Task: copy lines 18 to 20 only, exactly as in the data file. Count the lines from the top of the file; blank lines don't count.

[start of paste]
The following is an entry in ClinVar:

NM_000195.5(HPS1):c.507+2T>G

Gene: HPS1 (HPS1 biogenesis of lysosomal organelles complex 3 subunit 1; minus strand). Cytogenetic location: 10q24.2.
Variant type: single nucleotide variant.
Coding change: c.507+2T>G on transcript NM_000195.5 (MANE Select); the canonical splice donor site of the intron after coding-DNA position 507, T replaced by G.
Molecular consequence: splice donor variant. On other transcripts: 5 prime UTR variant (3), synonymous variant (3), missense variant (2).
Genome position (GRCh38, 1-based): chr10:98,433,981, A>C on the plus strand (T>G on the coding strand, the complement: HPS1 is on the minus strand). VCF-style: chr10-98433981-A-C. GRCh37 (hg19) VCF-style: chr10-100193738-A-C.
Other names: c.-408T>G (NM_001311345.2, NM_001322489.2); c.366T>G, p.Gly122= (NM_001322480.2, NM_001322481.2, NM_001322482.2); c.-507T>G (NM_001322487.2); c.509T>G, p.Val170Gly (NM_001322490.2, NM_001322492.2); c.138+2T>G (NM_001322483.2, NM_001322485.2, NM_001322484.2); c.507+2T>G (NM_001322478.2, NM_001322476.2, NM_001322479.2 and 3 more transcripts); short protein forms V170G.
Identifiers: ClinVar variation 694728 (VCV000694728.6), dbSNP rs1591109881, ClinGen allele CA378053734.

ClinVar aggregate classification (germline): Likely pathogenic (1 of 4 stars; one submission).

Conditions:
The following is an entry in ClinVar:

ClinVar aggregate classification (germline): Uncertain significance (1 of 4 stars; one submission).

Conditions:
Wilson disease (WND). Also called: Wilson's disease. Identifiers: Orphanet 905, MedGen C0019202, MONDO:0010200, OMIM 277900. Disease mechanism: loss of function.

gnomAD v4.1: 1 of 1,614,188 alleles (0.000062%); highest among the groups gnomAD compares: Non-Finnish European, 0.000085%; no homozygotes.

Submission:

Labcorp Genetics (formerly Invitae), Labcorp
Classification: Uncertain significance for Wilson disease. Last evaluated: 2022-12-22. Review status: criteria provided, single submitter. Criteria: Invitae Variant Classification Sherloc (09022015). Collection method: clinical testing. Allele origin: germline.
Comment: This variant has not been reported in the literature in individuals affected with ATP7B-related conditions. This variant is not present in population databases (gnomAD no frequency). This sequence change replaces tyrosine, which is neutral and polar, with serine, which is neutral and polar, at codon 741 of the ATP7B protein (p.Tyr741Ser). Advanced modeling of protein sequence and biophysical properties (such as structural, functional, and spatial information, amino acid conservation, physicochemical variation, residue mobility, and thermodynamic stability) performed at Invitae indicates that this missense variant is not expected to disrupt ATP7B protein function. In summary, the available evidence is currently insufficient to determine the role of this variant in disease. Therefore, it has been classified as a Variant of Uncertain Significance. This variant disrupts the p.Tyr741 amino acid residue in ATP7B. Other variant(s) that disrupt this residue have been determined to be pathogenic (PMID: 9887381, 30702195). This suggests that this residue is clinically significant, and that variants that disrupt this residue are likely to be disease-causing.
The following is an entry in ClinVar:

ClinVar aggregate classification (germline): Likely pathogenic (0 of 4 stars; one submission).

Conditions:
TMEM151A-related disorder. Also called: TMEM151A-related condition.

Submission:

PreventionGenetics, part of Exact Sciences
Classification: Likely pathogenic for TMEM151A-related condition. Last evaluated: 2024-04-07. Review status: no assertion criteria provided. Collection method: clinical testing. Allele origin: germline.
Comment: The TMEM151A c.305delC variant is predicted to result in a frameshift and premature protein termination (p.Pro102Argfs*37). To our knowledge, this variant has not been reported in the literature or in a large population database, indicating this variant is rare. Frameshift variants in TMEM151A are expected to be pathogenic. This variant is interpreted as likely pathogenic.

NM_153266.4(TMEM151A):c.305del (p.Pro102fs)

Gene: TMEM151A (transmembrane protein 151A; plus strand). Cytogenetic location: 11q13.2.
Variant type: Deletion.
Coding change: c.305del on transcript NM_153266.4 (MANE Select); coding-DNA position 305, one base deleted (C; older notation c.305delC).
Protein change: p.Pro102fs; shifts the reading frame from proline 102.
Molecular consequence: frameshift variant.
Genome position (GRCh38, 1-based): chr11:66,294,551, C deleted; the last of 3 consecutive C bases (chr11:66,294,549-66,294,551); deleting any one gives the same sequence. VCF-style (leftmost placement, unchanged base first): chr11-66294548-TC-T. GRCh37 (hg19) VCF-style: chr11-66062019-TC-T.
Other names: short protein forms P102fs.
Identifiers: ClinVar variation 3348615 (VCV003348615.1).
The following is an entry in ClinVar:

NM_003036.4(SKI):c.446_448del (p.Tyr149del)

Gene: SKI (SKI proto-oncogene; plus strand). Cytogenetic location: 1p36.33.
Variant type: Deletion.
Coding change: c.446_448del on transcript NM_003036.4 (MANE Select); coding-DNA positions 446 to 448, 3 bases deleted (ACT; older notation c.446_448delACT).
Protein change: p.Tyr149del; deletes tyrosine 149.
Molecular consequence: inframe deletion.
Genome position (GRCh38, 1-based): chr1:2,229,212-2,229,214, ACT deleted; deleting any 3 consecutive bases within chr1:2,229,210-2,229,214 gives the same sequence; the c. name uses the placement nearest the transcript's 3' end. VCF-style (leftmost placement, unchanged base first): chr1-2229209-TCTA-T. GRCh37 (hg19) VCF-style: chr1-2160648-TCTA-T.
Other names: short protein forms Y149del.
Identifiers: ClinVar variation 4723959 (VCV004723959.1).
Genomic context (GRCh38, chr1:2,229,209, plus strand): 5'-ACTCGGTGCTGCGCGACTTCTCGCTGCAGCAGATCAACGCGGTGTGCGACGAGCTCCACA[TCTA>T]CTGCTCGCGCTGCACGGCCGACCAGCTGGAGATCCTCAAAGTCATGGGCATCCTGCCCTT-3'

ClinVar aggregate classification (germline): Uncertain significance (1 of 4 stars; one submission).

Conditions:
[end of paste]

Labcorp Genetics (formerly Invitae), Labcorp
Classification: Uncertain significance for Wilson disease. Last evaluated: 2022-12-22. Review status: criteria provided, single submitter. Criteria: Invitae Variant Classification Sherloc (09022015). Collection method: clinical testing. Allele origin: germline.
Comment: This variant has not been reported in the literature in individuals affected with ATP7B-related conditions. This variant is not present in population databases (gnomAD no frequency). This sequence change replaces tyrosine, which is neutral and polar, with serine, which is neutral and polar, at codon 741 of the ATP7B protein (p.Tyr741Ser). Advanced modeling of protein sequence and biophysical properties (such as structural, functional, and spatial information, amino acid conservation, physicochemical variation, residue mobility, and thermodynamic stability) performed at Invitae indicates that this missense variant is not expected to disrupt ATP7B protein function. In summary, the available evidence is currently insufficient to determine the role of this variant in disease. Therefore, it has been classified as a Variant of Uncertain Significance. This variant disrupts the p.Tyr741 amino acid residue in ATP7B. Other variant(s) that disrupt this residue have been determined to be pathogenic (PMID: 9887381, 30702195). This suggests that this residue is clinically significant, and that variants that disrupt this residue are likely to be disease-causing.